Go From Barren to Bruisers
“Hugely rewarding in many ways,” is how Craig Dougherty describes his Quality Deer Management and Habitat Program. “It’s a happy camp when everyone is seeing bucks, but the satisfaction runs much deeper than big antlers. Doing things with the land keeps you there all year long. You seed it, fertilize it, and get great satisfaction watching a blanket of brush transform into a field of green, growing, high-protein forage.”
Dougherty succeeded through deliberate steps. “When we purchased the land, the previous owner thought two or three apple trees grew on the property. We found 30 and immediately went to work with chainsaws and pruning hooks. Getting a wild crop of apples the first season was a rush and motivation for the next challenge. Logging roads and old trails were planted with clover and other deer foods. These elongated food plots amounted to four or five acres in square footage and were an important step. We also pruned and fertilized the fringe of the trails, adding nutritious browse. A 7-acre tract of gnarly thick brush became a sanctuary that has only been walked by humans twice in 10 years.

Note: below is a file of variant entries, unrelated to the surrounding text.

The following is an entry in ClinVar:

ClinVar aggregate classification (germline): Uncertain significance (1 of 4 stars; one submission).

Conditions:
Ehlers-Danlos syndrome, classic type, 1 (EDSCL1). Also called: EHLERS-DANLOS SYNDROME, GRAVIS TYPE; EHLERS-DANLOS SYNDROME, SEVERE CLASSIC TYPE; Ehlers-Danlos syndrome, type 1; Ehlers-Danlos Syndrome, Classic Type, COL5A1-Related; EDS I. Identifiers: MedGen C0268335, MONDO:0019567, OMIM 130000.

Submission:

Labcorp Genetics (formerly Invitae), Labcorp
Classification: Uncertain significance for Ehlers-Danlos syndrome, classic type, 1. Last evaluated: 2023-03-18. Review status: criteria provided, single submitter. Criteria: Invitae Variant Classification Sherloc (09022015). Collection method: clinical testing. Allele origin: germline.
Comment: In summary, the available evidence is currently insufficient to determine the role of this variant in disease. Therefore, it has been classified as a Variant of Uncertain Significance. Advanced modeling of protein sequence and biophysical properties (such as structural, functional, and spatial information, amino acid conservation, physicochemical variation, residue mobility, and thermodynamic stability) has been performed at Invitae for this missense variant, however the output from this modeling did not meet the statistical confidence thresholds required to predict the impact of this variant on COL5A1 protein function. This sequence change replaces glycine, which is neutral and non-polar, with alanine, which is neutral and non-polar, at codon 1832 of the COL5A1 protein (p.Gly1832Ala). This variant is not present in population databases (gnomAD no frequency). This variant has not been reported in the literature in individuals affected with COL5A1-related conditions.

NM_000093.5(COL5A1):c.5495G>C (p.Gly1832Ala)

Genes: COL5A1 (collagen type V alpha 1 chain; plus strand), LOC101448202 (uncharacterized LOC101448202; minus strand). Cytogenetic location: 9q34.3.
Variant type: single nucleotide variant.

“Hardwoods were selectively cut to generate money to buy more land. Today we have just over 500 acres and transformed it into the Kindred Spirits habitat development and quality deer hunting site. Selective timbering harvested the mature oaks, allowing lesser trees to grow better mast and opened up the understory for more browse and the next crop of nut trees.
“Each year we identify projects for habitat improvement,” continues Dougherty. “In the last five years, we have become farmers creating larger food plots up to three acres….
“Early on, only about 5 percent of bucks sighted were more than 1.5 years old. Today, more than 30 percent are upper-age-class bucks. The trick is to set a better table or make a better bed than your neighbor. For Neil and I, Kindred Spirits is a vision come true and we are eager to share it.”
Build Your Own Recordbook Buck
In one year you can make a difference. Nutrition and age are the two factors that grow record-book bucks. If you can let the young deer grow a few years and provide the right nutrition, you’ll have record-class horns.
1. Plant 1 percent of your property in nutrient plants. Up to 5 percent is better.
2. Prepare the soil correctly. Use a soil test to get PH between 6 and 7. Lime corrects this; it is inexpensive and easy to use.
3. Fertilize 300 pounds per acre. Again, not a big expense.
4. Don’t plant seeds more than 1⁄4 inch deep.
5. Think like a farmer. In a drought year you may have to replant.
6. Use a mineral lick—about one per 160 acres.
7. Fertilizing specific acorn trees will make them outdraw and out-produce surrounding trees. Place fertilizer at the drip line in spring.